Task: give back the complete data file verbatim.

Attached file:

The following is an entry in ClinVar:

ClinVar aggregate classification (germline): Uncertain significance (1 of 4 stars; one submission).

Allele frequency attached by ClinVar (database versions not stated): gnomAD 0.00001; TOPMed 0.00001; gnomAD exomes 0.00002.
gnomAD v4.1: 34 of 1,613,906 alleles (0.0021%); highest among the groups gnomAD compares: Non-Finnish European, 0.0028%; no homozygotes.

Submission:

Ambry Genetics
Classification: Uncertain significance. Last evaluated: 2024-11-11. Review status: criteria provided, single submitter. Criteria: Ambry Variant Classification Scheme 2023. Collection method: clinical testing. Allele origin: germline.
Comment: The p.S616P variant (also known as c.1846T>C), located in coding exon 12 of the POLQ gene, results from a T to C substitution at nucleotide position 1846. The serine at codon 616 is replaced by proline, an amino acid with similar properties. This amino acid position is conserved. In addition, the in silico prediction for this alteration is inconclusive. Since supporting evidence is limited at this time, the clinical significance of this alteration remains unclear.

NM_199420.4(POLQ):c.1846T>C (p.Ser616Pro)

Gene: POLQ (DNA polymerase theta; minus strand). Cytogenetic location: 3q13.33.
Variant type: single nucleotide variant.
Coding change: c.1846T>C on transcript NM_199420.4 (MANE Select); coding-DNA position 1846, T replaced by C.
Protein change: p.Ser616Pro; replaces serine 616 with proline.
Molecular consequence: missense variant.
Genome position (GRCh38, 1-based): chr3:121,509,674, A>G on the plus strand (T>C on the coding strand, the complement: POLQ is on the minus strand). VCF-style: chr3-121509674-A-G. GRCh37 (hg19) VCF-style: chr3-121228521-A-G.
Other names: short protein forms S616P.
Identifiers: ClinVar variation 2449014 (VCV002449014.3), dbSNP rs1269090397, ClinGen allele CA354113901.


The following is an entry in ClinVar:

ClinVar aggregate classification (germline): Uncertain significance (1 of 4 stars; one submission).

Allele frequency attached by ClinVar (database versions not stated): gnomAD 0.00001; TOPMed 0.00001; gnomAD exomes 0.00002.
gnomAD v4.1: 34 of 1,613,906 alleles (0.0021%); highest among the groups gnomAD compares: Non-Finnish European, 0.0028%; no homozygotes.

Submission:

Ambry Genetics
Classification: Uncertain significance. Last evaluated: 2024-11-11. Review status: criteria provided, single submitter. Criteria: Ambry Variant Classification Scheme 2023. Collection method: clinical testing. Allele origin: germline.
Comment: The p.S616P variant (also known as c.1846T>C), located in coding exon 12 of the POLQ gene, results from a T to C substitution at nucleotide position 1846. The serine at codon 616 is replaced by proline, an amino acid with similar properties. This amino acid position is conserved. In addition, the in silico prediction for this alteration is inconclusive. Since supporting evidence is limited at this time, the clinical significance of this alteration remains unclear.

NM_199420.4(POLQ):c.1846T>C (p.Ser616Pro)

Gene: POLQ (DNA polymerase theta; minus strand). Cytogenetic location: 3q13.33.
Variant type: single nucleotide variant.
Coding change: c.1846T>C on transcript NM_199420.4 (MANE Select); coding-DNA position 1846, T replaced by C.
Protein change: p.Ser616Pro; replaces serine 616 with proline.
Molecular consequence: missense variant.
Genome position (GRCh38, 1-based): chr3:121,509,674, A>G on the plus strand (T>C on the coding strand, the complement: POLQ is on the minus strand). VCF-style: chr3-121509674-A-G. GRCh37 (hg19) VCF-style: chr3-121228521-A-G.
Other names: short protein forms S616P.
Identifiers: ClinVar variation 2449014 (VCV002449014.3), dbSNP rs1269090397, ClinGen allele CA354113901.